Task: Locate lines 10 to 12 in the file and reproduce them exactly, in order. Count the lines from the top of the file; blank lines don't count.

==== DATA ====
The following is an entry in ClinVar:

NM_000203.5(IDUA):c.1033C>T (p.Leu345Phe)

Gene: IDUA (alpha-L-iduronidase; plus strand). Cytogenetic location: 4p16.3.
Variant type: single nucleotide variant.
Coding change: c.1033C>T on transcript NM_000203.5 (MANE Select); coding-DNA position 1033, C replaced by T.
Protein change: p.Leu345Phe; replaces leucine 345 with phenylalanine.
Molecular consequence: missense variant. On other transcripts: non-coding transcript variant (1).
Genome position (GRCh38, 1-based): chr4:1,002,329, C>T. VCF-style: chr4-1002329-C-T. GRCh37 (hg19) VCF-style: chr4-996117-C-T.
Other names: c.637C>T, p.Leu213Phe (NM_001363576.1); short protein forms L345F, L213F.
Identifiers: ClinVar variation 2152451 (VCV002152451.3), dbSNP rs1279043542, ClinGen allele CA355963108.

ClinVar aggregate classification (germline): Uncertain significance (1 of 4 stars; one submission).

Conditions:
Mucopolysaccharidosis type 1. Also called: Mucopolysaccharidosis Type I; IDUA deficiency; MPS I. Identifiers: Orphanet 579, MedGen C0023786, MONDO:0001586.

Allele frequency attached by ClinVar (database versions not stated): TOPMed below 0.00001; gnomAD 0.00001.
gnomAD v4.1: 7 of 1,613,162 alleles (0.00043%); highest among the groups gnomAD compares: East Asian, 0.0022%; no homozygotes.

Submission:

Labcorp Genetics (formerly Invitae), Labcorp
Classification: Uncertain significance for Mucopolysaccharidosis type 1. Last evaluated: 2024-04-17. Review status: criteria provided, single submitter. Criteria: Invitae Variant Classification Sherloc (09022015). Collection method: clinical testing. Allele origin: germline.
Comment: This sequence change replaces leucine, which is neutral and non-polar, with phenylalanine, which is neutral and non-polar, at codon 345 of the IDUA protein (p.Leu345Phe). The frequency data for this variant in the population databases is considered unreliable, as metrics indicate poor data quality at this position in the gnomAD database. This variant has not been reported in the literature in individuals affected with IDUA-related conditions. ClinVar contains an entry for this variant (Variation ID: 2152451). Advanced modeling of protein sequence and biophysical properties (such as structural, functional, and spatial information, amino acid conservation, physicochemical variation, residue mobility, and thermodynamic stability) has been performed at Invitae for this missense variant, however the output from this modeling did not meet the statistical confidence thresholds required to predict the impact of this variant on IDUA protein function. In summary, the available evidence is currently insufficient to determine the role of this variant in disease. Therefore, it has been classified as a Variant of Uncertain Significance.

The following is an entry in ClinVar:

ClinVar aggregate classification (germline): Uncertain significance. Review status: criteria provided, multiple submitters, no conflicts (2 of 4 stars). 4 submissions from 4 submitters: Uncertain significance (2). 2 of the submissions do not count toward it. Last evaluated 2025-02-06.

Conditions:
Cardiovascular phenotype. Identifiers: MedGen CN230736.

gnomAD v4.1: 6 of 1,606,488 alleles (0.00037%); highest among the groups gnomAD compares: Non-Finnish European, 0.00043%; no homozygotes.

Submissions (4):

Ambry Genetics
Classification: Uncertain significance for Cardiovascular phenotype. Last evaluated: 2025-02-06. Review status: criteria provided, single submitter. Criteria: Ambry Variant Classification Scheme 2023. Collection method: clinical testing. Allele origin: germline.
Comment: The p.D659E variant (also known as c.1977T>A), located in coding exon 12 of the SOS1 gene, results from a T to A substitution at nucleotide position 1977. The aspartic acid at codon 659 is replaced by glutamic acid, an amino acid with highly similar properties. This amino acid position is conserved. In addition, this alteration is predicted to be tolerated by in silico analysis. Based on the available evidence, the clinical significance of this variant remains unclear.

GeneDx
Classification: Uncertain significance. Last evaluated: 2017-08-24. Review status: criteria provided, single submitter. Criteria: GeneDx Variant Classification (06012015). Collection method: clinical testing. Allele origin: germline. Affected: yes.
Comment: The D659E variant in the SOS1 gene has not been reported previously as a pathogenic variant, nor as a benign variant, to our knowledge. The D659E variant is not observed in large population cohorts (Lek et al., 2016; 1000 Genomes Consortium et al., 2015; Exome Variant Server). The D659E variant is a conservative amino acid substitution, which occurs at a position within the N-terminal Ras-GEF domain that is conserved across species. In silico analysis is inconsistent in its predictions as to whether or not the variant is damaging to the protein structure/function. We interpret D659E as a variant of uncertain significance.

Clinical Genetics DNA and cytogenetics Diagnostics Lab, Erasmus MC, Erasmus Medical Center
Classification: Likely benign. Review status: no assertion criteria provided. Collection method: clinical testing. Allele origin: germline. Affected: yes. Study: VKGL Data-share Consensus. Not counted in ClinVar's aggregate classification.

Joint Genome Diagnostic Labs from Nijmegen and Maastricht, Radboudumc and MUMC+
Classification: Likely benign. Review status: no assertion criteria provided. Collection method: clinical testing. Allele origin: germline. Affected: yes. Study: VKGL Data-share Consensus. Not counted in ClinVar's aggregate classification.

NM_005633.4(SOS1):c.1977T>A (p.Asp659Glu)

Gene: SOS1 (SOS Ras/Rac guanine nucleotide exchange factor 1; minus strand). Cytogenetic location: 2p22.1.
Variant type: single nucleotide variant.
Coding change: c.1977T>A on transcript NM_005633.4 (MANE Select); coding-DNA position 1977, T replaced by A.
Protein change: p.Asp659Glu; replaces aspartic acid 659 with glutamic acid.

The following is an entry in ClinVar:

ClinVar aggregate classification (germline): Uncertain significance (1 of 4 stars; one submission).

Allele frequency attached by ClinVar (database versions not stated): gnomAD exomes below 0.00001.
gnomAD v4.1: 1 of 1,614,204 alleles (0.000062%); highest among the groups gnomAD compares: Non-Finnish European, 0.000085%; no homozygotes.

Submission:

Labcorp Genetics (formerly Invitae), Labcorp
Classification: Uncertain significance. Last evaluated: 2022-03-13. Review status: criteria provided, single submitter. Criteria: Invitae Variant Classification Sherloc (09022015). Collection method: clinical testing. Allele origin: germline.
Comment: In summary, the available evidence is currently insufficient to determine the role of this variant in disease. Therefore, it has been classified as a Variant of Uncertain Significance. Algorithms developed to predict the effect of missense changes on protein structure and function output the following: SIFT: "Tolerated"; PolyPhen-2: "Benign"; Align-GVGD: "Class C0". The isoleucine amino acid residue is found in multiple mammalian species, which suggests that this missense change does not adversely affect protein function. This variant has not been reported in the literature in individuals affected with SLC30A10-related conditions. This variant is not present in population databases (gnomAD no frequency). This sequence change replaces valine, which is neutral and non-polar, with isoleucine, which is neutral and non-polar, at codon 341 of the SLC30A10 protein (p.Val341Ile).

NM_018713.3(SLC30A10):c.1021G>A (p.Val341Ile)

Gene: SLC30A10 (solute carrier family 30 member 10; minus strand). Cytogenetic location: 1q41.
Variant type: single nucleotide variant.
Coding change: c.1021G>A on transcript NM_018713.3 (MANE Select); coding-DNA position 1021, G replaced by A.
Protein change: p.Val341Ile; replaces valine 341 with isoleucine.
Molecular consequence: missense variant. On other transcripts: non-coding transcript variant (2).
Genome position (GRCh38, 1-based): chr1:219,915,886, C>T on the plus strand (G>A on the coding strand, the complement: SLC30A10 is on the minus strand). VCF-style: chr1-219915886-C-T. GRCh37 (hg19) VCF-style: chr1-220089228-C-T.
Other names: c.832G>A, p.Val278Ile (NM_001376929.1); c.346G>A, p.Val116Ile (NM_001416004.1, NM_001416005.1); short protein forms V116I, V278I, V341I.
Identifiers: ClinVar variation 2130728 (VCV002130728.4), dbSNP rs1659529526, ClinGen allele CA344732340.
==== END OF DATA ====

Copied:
Identifiers: ClinVar variation 2152451 (VCV002152451.3), dbSNP rs1279043542, ClinGen allele CA355963108.

ClinVar aggregate classification (germline): Uncertain significance (1 of 4 stars; one submission).

Conditions: